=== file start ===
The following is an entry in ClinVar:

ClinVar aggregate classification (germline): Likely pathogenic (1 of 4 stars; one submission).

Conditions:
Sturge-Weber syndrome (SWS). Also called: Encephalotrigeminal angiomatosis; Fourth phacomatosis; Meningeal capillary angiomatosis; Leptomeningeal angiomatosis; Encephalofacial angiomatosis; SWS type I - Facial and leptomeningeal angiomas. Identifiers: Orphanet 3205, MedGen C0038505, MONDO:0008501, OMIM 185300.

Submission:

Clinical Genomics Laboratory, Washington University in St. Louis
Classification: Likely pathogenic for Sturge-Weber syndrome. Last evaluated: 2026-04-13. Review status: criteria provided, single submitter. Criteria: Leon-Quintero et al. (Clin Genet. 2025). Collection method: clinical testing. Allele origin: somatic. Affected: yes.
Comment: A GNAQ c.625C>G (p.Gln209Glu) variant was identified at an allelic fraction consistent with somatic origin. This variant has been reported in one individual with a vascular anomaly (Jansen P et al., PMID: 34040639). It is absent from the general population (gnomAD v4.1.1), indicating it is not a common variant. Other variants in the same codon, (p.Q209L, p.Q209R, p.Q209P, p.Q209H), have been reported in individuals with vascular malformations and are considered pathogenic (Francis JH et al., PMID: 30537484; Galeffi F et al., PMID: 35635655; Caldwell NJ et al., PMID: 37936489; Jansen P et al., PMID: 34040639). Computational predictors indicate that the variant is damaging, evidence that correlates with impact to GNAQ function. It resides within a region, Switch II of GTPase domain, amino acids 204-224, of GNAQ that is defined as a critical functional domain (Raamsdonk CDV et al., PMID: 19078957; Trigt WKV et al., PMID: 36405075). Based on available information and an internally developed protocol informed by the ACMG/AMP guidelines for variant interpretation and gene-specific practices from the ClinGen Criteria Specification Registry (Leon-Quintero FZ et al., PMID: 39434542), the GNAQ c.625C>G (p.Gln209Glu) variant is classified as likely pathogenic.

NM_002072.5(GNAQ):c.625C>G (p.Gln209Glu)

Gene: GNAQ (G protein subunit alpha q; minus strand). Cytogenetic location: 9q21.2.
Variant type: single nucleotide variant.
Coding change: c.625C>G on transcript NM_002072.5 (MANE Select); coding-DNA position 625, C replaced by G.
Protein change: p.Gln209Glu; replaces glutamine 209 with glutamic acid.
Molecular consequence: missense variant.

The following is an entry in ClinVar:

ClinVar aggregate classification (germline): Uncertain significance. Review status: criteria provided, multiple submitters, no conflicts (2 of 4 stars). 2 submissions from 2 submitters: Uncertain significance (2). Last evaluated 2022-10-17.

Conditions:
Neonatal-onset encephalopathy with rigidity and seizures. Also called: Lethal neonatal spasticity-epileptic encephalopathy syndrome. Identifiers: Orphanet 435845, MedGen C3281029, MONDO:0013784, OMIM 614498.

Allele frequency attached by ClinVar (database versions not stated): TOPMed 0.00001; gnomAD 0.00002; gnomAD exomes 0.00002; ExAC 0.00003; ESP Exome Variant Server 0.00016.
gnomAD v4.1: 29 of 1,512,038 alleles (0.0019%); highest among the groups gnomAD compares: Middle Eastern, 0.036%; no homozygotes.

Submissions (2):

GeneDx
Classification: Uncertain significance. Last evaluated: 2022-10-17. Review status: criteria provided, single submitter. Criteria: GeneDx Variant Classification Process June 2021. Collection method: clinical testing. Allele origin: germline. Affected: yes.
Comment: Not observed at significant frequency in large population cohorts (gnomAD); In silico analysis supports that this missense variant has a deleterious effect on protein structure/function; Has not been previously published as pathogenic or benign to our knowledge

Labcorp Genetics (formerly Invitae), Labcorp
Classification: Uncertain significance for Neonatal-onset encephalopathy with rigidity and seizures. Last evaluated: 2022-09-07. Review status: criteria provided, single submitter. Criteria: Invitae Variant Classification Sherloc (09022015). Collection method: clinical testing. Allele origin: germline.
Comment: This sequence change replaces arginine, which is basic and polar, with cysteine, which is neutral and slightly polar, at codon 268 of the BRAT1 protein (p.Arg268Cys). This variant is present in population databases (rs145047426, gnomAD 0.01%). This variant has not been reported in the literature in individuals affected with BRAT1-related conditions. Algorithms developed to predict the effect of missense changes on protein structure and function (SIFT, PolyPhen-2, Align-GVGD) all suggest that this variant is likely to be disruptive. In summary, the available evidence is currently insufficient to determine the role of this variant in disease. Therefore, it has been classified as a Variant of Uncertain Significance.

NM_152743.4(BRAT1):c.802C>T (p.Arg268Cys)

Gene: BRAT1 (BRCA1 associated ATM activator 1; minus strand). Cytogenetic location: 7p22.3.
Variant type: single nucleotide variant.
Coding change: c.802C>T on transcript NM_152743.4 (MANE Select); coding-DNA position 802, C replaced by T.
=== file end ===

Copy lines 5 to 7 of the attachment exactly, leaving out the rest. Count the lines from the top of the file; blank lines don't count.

Submission:

Clinical Genomics Laboratory, Washington University in St. Louis
Classification: Likely pathogenic for Sturge-Weber syndrome. Last evaluated: 2026-04-13. Review status: criteria provided, single submitter. Criteria: Leon-Quintero et al. (Clin Genet. 2025). Collection method: clinical testing. Allele origin: somatic. Affected: yes.